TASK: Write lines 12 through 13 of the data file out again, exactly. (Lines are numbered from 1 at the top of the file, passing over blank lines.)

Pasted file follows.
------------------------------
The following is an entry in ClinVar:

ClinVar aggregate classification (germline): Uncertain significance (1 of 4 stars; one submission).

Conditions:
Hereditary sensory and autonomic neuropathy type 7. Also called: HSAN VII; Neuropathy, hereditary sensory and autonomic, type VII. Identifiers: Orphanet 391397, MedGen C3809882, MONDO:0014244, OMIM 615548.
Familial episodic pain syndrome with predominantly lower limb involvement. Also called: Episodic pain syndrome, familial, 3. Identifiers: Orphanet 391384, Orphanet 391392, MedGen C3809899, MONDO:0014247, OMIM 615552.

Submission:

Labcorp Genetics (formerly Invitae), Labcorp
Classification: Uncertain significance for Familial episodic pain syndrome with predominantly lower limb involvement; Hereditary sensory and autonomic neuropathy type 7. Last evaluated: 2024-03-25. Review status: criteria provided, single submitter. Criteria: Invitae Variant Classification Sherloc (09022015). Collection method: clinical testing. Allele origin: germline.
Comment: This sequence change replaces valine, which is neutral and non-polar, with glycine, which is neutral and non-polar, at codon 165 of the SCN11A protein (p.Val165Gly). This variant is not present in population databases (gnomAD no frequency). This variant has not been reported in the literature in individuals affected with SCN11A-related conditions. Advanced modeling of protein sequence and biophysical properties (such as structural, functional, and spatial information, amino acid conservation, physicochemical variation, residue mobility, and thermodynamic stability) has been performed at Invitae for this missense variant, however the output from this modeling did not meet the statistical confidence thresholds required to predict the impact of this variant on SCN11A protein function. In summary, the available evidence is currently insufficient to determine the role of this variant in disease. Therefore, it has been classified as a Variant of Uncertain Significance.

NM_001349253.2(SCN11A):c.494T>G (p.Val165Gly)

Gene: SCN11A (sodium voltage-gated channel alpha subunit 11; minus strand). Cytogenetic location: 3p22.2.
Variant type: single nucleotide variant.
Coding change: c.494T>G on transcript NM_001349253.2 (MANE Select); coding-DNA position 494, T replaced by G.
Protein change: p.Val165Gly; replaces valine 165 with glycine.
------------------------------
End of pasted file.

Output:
Variant type: single nucleotide variant.
Coding change: c.494T>G on transcript NM_001349253.2 (MANE Select); coding-DNA position 494, T replaced by G.